Internal regulations

In addition to collective agreements (see Negotiations with trade unions), the employer may also regulate rights and obligations through internal regulations. A special type of internal regulations is work rules. By an internal regulation, the employer may establish rights in labour relations more favourably than the Labour Code. For example, the employer may extend the length of leave to which the employee is entitled or provide higher overtime pay, higher severance pay or wage compensation for certain obstacles to work. However, an internal regulation may not impose obligations on an employee beyond the scope of the Labour Code (it may only specify them) or curtail the employee’s rights under the Labour Code. The employer thus cannot use an internal regulation to, for example, oblige the employee to observe confidentiality obligations (see Employment contracts).  In the event that an internal regulation contains such regulation, it is a putative legal act, i.e. it will be regarded as if it has not been performed at all.

Contact us

Do you not know where your case falls or did you not find it on our website? Contact us and we will figure out how we can help you.

In practice, there are two types of internal regulations:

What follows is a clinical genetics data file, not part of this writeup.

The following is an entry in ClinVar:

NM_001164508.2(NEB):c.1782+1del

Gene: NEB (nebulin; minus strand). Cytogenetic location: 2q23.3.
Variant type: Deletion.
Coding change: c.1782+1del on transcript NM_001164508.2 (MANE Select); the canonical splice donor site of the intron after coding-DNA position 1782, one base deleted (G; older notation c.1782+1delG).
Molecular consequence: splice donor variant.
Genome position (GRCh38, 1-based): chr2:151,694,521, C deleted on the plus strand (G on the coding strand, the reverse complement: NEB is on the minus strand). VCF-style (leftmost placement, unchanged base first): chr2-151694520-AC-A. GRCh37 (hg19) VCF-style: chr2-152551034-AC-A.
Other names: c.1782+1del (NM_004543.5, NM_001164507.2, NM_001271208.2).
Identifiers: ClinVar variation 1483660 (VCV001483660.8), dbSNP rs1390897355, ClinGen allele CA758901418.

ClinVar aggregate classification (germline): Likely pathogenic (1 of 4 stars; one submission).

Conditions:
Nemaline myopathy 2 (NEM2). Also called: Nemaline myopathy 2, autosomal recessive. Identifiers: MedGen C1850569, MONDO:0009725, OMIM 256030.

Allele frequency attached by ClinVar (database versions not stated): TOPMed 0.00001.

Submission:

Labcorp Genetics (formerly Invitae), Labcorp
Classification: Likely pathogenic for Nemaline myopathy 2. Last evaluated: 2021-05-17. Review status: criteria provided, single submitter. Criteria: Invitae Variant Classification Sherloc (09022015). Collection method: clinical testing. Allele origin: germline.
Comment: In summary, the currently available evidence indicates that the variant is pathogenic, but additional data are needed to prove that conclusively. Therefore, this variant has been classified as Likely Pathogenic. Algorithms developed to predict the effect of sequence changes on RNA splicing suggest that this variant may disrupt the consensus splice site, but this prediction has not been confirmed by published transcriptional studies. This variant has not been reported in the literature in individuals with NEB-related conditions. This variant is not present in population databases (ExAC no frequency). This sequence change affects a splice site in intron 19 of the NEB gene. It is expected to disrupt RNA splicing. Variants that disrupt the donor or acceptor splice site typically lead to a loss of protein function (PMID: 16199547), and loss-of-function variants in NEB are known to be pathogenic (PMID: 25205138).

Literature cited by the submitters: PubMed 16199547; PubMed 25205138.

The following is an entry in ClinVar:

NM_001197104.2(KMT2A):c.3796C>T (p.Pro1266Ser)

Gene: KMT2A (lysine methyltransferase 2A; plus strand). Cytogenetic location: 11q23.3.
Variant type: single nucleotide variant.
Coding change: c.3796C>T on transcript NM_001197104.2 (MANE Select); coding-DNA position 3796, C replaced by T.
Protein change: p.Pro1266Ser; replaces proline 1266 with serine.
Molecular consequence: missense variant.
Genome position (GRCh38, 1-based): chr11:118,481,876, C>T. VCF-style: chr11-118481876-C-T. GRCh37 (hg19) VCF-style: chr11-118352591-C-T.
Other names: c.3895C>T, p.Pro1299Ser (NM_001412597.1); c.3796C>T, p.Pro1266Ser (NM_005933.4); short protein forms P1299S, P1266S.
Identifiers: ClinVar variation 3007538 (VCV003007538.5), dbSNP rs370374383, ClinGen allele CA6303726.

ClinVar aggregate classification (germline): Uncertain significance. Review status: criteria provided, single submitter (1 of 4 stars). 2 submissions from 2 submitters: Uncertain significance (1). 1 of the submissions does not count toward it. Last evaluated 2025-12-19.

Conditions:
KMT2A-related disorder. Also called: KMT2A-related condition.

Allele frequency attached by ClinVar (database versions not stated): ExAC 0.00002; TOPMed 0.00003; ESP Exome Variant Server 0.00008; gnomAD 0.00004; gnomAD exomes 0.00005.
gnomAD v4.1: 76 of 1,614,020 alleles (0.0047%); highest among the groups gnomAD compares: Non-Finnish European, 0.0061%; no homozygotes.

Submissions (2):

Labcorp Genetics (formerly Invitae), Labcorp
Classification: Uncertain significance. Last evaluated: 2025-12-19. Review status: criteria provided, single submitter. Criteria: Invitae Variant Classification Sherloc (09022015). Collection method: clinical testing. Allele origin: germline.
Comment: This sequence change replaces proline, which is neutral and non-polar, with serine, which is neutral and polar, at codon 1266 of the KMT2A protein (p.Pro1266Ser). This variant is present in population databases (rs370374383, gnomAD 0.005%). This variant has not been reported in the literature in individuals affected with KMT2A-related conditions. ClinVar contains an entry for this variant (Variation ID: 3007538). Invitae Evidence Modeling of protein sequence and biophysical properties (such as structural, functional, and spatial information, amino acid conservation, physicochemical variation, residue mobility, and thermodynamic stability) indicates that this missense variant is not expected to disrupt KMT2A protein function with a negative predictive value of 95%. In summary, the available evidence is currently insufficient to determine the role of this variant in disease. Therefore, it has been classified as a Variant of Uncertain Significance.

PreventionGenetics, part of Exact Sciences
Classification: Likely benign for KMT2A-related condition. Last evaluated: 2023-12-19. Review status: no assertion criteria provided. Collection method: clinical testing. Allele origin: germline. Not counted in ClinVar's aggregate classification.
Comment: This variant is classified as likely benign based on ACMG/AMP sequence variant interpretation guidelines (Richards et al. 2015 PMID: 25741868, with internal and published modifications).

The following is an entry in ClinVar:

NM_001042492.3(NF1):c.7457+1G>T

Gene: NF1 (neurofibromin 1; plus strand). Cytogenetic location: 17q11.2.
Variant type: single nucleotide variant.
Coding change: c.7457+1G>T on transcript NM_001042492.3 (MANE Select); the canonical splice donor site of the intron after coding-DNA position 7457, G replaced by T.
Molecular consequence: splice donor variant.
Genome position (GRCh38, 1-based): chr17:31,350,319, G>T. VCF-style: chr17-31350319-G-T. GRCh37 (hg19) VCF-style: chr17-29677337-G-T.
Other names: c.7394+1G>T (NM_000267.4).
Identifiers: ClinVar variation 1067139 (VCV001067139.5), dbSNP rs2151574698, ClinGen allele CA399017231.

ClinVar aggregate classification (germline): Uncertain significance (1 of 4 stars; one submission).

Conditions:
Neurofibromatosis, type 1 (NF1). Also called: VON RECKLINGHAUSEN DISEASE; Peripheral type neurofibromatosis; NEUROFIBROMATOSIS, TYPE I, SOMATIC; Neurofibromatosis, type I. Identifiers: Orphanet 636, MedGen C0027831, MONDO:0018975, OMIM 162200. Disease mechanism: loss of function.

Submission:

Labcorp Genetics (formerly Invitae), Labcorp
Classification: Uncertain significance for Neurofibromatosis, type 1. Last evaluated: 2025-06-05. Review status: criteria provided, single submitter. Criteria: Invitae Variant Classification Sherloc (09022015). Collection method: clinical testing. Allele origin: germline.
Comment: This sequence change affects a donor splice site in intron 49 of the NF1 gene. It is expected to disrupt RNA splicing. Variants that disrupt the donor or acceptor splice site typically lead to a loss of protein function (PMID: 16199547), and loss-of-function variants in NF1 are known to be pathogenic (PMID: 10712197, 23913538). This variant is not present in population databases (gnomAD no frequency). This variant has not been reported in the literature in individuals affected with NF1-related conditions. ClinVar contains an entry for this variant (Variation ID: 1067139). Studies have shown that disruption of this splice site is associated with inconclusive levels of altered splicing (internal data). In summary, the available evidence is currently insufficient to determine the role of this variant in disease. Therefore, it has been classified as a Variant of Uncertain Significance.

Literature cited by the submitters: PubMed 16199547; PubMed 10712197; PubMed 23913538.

• internal regulations governing wage and other rights of employees
  • internal regulations governing internal organisation, technological procedures and other technical matters

An employer usually has several internal regulations in place governing internal organisation, technological procedures and other technical measures. These regulations usually impose detailed obligations on employees prescribing how to proceed in certain processes, operations or handling of machinery, or may regulate various control mechanisms, etc. These internal regulations are not subject to the above limitations as they manifest the employer’s superiority over employees or the employer’s authority to instruct employees to perform work.

Issuance of an internal regulation

However, even internal regulations must meet certain statutory requirements. An internal regulation must be issued in writing and must not be contrary to legal regulations or be issued with retroactive effect. It may become effective at the moment when it is announced by the employer at the earliest. If the employer issues, cancels or amends an internal regulation, it is obliged to notify employees within 15 days. The law does not specify the form in which the employer must do so, but the employer should be able to prove it if necessary.

Issuance, amendment and cancellation of internal regulations do not require the consent of the trade union, but since it will usually affect a larger number of employees, the issuance needs to be at least discussed with the trade union. Internal regulations are usually issued for a fixed term, but not less than one year; this does not apply to regulations governing remuneration, which may be issued for a shorter term.

Binding effect of internal regulations